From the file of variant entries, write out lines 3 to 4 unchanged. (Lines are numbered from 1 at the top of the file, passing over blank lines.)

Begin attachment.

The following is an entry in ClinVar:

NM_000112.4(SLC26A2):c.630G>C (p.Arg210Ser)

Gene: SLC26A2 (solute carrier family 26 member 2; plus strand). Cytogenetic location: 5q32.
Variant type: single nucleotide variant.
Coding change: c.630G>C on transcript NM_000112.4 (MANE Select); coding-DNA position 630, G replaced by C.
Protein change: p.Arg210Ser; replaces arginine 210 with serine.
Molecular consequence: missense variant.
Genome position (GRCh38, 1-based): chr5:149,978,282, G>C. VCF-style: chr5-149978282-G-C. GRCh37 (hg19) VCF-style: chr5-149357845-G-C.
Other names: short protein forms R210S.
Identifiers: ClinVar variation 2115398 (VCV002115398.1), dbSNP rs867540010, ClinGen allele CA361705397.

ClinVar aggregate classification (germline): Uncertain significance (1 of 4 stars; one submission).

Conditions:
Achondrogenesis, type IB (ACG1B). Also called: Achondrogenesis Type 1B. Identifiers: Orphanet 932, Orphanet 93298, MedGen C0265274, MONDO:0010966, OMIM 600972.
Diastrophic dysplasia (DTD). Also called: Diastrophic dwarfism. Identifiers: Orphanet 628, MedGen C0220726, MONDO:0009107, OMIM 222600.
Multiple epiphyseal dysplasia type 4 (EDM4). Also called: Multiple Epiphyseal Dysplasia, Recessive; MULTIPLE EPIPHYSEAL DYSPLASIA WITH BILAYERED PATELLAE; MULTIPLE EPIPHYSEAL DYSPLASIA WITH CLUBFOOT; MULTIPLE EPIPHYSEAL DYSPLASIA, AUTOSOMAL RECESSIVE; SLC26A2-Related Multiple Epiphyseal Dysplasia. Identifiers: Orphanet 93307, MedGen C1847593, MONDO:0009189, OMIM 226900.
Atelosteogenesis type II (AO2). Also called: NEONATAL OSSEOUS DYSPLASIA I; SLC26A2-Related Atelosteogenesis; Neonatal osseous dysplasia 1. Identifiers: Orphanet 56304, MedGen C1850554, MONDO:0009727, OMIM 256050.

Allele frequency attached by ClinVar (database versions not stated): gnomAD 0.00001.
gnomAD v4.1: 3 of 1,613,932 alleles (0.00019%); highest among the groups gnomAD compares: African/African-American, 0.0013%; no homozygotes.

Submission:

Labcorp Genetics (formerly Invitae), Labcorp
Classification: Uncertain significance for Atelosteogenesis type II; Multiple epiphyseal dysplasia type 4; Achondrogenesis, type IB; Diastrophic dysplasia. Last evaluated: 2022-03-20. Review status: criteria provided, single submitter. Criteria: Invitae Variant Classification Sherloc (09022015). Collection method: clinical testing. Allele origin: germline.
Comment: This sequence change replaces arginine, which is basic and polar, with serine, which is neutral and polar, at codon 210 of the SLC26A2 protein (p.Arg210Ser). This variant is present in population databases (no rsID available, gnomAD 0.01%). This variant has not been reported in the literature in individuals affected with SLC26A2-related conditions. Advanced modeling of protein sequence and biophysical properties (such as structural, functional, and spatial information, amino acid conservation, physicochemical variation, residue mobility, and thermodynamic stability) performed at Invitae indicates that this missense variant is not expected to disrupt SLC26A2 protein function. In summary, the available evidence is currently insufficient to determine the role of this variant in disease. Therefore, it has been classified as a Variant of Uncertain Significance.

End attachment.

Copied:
Gene: SLC26A2 (solute carrier family 26 member 2; plus strand). Cytogenetic location: 5q32.
Variant type: single nucleotide variant.